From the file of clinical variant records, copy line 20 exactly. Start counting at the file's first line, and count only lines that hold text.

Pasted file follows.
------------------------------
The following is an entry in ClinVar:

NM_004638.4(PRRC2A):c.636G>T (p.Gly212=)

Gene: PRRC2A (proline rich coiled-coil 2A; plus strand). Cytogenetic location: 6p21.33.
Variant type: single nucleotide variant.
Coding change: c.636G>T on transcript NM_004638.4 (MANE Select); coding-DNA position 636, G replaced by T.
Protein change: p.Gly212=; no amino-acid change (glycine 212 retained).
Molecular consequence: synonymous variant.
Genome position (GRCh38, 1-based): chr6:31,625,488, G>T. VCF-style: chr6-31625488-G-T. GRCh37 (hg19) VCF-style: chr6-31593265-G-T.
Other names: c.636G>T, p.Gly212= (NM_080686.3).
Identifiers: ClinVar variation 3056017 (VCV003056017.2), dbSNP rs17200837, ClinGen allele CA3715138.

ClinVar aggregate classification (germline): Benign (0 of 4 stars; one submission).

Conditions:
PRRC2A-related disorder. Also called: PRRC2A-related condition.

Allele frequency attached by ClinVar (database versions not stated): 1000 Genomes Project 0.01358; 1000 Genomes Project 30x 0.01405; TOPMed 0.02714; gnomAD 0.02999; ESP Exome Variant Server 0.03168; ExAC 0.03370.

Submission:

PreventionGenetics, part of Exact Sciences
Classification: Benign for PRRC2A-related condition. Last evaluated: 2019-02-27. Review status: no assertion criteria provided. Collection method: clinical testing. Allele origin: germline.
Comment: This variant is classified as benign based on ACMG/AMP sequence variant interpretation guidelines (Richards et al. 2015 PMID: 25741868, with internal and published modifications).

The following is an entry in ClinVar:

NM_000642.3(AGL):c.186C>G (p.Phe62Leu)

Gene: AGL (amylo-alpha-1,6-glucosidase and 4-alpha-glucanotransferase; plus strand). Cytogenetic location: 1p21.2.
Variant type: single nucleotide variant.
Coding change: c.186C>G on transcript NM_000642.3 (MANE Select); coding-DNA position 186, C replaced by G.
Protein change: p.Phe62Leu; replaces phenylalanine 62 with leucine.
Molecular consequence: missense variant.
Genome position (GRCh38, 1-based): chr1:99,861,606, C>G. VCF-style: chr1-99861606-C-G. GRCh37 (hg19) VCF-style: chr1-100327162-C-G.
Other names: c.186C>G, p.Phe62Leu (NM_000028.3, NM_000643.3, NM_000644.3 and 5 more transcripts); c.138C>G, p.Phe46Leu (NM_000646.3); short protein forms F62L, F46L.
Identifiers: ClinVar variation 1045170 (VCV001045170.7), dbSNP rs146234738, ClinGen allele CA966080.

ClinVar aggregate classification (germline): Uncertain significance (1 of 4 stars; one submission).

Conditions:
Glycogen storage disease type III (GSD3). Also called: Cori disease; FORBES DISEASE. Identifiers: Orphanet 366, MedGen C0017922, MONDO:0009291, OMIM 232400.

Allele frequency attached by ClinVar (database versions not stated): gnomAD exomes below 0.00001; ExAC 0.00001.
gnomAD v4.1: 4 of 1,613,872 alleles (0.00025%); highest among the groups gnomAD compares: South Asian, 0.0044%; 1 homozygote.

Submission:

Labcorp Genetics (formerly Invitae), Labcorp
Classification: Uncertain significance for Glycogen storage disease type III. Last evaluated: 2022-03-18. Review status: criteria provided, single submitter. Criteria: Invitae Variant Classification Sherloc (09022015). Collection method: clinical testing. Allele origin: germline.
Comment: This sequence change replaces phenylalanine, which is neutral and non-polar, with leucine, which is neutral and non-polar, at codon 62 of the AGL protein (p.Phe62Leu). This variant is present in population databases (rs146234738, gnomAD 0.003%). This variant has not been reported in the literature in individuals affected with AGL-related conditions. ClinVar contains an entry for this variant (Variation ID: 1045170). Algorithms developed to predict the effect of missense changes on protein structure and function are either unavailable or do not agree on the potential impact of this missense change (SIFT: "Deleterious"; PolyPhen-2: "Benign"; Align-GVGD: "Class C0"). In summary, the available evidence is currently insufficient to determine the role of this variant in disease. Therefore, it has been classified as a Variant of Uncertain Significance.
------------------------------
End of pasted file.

NM_000642.3(AGL):c.186C>G (p.Phe62Leu)